Backflush Costing

Updated on April 11, 2024
Reviewed byDheeraj Vaidya, CFA, FRM

What is Blackflush Costing?

Backflush costing is a delayed accounting process used in a Just-in-Time (JIT) inventory system where the cost of producing goods and services like raw material cost, labor cost, and various other direct, indirect costs, overheads are determined, calculated, and recorded only after they have been produced, completed or sold by using a standard cost per unit multiplied by the number of goods produced.


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How Does it Work?

By assigning a standard cost per unit of goods manufactured, the organization estimates the cost per material produced. Once the production cycle ends, the number of units manufactured is multiplied by the standard cost to evaluate the expense journal entry. This journal entry is recorded once at the end of the production cycle. Whenever an order is processed, only basic information is entered, including quantity, item number, and delivery date. Backflushing comes into play after the production process gets completed.

Example of Backflush Costing

ABC Inc., a Jute bag manufacturing company, has just started manufacturing business on 01/01/2020 and wishes to account for product costing. They have incurred various costs during January 2020 are as follows: –

  • Direct material – “A” purchased on 05/01/2020 – $2,00,000
  • Direct material – “C” purchased on 06/01/2020 – $1,00,000
  • Direct labor for processing paid on 28/01/2020 – $3,00,000

The total units produced and sold during January is 60,000 units

Now, instead of recording each cost transaction, under backflush costing, ABC Inc. needs to pass a single accounting entry at the end of the period, which is: –

Expenses A/c Debited by $6,00,000 and bank A/c credited (assuming paid via bank)

Journal Entry of Backflush Costing

Entries passed are as follows: –

  1. Simple entry is passed by debiting expenses accounts and crediting payment a/c, i.e., bank or cash A/c or creditor A/c when purchased on credit.
  2. Finished Goods A/c is debited with all costs incurred in point 1. With corresponding credit above Cost A/cs like Direct Material CostDirect Material CostDirect Material Cost is the total cost incurred by the company in purchasing the raw material along with the cost of other components including packaging, freight and storage costs, taxes, etc. that are related directly to the manufacturing and production of various products of the more, processing cost (labor), etc.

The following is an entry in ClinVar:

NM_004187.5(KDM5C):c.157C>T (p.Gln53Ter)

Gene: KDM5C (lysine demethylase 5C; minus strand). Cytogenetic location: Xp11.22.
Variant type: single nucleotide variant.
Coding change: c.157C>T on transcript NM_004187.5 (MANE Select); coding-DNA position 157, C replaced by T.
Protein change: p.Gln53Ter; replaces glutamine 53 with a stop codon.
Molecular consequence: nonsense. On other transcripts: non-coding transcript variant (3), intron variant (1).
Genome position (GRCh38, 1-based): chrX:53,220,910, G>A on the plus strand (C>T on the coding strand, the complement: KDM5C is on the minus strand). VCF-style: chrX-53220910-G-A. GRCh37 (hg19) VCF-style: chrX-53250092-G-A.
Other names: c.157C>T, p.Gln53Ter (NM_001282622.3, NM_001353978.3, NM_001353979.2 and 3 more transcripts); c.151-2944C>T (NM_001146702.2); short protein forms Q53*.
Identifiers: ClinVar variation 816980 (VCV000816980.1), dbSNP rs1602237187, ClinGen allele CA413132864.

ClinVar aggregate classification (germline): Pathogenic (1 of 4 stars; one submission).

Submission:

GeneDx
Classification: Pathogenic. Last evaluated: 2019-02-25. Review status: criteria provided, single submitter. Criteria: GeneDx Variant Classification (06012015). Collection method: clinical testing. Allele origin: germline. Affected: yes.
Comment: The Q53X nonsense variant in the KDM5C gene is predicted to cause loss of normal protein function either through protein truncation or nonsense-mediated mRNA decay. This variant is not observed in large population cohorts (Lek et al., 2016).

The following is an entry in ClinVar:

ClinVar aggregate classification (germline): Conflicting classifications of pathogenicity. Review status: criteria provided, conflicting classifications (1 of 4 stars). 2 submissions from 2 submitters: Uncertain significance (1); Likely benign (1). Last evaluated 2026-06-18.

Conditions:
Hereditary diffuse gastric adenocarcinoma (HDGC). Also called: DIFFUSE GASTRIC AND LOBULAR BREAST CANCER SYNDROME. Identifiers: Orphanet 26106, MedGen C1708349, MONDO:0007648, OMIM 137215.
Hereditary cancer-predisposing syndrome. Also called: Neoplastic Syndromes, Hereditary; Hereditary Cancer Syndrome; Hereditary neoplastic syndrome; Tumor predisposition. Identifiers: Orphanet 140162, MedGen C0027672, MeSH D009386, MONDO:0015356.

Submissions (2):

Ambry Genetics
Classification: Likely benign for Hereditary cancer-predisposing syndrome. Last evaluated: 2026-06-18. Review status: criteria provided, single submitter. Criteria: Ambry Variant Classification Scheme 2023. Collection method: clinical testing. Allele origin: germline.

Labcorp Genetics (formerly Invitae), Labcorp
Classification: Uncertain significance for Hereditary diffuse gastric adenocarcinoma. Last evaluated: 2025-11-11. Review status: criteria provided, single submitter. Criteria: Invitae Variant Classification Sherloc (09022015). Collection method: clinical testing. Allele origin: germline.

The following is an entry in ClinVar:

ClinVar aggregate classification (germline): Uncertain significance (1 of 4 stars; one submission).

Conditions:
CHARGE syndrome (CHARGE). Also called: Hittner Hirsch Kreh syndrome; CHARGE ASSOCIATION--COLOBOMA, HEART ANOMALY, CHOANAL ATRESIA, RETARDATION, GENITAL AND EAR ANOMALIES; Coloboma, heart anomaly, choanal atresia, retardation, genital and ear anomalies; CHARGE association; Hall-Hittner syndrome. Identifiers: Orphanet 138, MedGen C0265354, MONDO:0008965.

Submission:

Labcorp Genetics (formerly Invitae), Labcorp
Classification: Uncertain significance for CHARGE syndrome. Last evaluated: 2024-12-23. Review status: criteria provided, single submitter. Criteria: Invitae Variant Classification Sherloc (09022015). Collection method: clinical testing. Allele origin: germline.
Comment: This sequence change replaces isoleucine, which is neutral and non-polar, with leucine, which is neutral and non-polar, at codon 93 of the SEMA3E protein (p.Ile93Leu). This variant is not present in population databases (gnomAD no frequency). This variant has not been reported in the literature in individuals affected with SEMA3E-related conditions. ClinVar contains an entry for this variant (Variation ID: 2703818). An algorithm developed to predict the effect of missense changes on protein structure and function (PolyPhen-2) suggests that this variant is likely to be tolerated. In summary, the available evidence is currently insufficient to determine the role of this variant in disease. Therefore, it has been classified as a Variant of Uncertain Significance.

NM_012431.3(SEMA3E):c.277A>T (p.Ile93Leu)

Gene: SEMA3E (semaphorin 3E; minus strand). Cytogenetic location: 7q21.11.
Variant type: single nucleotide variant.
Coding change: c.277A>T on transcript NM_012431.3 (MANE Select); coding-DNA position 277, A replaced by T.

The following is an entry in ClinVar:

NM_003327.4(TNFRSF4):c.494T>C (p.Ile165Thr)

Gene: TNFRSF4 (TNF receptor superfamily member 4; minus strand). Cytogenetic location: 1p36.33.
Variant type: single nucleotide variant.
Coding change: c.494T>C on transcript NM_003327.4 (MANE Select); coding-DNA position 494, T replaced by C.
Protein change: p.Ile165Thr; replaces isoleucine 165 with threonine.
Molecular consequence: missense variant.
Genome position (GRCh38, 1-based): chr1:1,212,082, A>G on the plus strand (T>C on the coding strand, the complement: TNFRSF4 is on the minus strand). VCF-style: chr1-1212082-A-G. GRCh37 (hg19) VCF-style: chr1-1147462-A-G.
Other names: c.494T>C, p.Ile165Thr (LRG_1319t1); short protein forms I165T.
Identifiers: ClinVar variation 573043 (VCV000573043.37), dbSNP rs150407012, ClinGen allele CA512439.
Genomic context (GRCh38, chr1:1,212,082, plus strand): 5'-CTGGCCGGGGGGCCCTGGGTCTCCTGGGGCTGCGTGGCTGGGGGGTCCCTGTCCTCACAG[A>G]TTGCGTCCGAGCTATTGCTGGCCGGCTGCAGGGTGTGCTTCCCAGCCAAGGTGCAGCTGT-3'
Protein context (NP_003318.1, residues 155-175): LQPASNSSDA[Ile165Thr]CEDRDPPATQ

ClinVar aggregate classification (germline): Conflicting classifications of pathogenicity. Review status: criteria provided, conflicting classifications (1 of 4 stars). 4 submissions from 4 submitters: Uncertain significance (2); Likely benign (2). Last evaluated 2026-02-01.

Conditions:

3. At the time of sales, the cost of corresponding goods sold is transferred to the cost of goods Sold with credit to Finished goods A/c.

When is Backflush Costing Used?

It is generally used by those companies which maintain a low inventory holding period and a high turnover in inventoryTurnover In InventoryInventory Turnover Ratio measures how fast the company replaces a current batch of inventories and transforms them into sales. Higher ratio indicates that the company’s product is in high demand and sells quickly, resulting in lower inventory management costs and more more Companies that experience slow turnover in inventory; they record the cost as and when they are incurred since the product may not be sold for a longer duration and may lead to incorrect inventory/ cost records.

It works well in the business process where huge costs are incurred in the production process of goods as it simplifies the accounting process in that case. Accordingly, companies with complex production processes opt for the backflush costing method. On the other hand, companies that sell more customized products do not opt for such costs as the cost per unit of goods varies with the product manufactured.

Backflush Costing vs. Conventional Costing

There are major differences in both types of costing methods. Under the conventional costing method, the entry for raw materials goes into the raw material inventory and then transferred to work in process inventoryWork In Process InventoryWIP inventory (Work-in-Progress) are goods which are in different stages of production. WIP inventory includes materials released from the inventory for the process but not yet completed. The accounting system accounts for the semi-finished goods in this more (WIP) and then to finished goods A/c. Under the backflush costing method, raw materials are ordered only when required, and they are accounted for. Under the conventional costing method, labor and overhead are charged directly into WIP; then, they are moved to sequential processing, finished goods, and later to the costs of goods soldCosts Of Goods SoldThe Cost of Goods Sold (COGS) is the cumulative total of direct costs incurred for the goods or services sold, including direct expenses like raw material, direct labour cost and other direct costs. However, it excludes all the indirect expenses incurred by the company. read more. In the backflush costing method, these charges are directed into finished goods inventory or costs of goods sold.


Backflush Costing

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The backflush costing method is a simplified method of recording expenses incurred in manufacturing products where all costs incurred are accounted for after some time of their incurrence. This can be used in a hybrid system where multiple methods of production accounting are used. It may not be suitable for an organization with a long production process but may prove a theoretically elegant process for complex accounting solutions.

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